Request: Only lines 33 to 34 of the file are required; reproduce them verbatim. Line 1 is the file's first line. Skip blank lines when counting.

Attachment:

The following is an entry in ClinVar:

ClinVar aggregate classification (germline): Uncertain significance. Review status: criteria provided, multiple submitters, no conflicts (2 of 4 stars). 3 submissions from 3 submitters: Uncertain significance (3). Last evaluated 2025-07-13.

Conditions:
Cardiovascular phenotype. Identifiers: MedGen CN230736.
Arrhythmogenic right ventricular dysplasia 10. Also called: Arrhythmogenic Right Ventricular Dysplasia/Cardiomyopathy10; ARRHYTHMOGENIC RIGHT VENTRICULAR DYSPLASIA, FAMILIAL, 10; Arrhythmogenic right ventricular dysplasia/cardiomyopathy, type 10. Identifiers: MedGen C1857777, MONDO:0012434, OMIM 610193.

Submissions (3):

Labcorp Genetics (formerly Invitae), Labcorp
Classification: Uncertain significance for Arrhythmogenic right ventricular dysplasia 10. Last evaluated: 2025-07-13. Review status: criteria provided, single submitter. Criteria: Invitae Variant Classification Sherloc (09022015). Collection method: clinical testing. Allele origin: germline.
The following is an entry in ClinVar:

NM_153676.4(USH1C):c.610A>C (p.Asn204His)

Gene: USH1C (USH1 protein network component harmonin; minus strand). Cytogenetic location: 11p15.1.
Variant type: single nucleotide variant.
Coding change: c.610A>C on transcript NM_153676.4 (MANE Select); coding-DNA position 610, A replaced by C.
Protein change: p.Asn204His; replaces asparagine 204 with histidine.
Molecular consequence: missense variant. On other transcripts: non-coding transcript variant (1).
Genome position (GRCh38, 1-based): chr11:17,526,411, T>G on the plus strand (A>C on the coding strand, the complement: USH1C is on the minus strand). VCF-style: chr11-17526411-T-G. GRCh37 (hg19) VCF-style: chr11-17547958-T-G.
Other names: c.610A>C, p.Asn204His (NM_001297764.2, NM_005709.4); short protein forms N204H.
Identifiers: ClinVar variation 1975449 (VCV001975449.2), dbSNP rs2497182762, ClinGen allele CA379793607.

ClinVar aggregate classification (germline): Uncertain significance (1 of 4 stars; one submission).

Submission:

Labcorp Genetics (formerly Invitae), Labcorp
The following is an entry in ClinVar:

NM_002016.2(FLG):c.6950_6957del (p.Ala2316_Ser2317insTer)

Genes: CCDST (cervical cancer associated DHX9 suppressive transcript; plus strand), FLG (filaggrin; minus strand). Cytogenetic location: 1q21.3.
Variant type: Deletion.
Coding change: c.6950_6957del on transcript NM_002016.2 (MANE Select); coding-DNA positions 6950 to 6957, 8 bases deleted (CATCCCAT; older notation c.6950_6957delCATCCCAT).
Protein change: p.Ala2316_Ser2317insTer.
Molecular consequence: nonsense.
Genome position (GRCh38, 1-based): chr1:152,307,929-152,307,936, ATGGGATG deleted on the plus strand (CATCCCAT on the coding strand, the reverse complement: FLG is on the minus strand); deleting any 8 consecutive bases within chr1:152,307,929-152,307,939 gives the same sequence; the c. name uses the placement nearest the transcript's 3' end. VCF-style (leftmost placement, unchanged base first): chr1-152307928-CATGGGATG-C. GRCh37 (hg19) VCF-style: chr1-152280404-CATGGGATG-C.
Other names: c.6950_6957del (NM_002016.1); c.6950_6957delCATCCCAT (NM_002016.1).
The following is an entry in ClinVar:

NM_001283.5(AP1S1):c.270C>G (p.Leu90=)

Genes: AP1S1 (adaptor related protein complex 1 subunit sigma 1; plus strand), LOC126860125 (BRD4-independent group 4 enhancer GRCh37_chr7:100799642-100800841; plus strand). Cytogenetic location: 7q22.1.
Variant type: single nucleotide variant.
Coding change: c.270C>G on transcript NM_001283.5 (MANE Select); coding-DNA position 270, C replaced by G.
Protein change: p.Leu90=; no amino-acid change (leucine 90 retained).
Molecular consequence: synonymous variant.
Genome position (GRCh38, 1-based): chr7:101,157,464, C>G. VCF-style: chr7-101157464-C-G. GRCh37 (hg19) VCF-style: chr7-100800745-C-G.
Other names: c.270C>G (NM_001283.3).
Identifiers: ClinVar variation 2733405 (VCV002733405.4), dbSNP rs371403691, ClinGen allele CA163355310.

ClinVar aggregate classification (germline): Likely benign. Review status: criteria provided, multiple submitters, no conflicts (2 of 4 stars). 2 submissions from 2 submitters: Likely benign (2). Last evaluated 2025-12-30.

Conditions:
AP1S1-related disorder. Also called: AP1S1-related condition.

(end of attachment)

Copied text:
Genes: AP1S1 (adaptor related protein complex 1 subunit sigma 1; plus strand), LOC126860125 (BRD4-independent group 4 enhancer GRCh37_chr7:100799642-100800841; plus strand). Cytogenetic location: 7q22.1.
Variant type: single nucleotide variant.